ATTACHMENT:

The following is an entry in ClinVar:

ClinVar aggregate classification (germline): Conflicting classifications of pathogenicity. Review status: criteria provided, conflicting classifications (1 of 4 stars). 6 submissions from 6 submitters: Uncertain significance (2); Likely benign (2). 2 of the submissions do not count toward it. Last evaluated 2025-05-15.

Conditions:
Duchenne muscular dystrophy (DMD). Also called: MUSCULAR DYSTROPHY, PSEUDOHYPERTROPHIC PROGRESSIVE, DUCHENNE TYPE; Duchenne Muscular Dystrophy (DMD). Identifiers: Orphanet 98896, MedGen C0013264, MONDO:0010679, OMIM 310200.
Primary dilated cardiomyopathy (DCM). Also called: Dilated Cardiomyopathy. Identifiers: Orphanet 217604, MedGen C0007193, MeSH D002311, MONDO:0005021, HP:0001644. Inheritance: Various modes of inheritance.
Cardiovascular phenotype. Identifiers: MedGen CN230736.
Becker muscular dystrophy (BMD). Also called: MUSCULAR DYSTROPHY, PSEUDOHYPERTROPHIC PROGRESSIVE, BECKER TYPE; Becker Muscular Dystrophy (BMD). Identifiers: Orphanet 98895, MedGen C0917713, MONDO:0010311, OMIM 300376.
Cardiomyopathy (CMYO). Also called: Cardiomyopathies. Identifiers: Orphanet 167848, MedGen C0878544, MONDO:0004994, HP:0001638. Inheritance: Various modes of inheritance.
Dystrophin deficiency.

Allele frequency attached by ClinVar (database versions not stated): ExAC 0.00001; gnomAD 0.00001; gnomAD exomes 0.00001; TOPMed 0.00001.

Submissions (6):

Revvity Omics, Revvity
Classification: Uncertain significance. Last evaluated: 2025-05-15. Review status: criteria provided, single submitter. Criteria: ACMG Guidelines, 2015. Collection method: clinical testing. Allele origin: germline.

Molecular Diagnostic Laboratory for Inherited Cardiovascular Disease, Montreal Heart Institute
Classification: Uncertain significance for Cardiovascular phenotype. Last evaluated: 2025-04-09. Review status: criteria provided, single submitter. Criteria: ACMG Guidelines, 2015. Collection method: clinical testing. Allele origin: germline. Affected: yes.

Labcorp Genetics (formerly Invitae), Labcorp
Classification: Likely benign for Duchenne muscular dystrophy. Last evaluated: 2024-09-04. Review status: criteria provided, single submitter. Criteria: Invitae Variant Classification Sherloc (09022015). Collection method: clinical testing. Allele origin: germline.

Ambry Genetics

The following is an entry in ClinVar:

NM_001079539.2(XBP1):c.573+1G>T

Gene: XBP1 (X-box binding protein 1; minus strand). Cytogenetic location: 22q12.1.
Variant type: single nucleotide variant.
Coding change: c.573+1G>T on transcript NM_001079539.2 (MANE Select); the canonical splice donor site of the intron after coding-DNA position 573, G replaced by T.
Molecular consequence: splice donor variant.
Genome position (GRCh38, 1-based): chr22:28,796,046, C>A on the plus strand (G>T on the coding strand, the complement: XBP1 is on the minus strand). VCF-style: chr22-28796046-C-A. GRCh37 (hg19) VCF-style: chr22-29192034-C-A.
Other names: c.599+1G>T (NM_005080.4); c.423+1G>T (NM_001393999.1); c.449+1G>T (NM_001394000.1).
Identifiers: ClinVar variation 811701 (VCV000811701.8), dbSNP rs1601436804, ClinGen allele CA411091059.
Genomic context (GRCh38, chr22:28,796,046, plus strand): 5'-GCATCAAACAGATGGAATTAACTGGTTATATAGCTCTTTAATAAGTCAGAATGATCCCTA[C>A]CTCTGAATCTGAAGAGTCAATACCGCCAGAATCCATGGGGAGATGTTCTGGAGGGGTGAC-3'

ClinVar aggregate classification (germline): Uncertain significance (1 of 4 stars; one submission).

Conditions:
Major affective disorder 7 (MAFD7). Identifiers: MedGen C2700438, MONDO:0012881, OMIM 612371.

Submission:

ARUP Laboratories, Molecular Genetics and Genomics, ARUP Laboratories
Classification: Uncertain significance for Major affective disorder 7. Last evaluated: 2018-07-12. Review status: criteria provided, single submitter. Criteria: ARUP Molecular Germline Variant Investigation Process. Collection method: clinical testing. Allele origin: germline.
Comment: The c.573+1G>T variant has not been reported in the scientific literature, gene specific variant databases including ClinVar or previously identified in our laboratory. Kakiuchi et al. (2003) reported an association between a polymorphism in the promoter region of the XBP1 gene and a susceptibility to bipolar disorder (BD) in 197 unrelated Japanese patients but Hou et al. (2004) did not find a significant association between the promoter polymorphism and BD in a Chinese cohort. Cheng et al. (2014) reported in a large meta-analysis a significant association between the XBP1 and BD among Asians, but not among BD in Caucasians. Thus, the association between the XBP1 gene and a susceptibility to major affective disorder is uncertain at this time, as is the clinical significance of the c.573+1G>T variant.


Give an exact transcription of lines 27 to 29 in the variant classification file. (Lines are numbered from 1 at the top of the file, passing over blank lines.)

Identifiers: ClinVar variation 811701 (VCV000811701.8), dbSNP rs1601436804, ClinGen allele CA411091059.
Genomic context (GRCh38, chr22:28,796,046, plus strand): 5'-GCATCAAACAGATGGAATTAACTGGTTATATAGCTCTTTAATAAGTCAGAATGATCCCTA[C>A]CTCTGAATCTGAAGAGTCAATACCGCCAGAATCCATGGGGAGATGTTCTGGAGGGGTGAC-3'

ClinVar aggregate classification (germline): Uncertain significance (1 of 4 stars; one submission).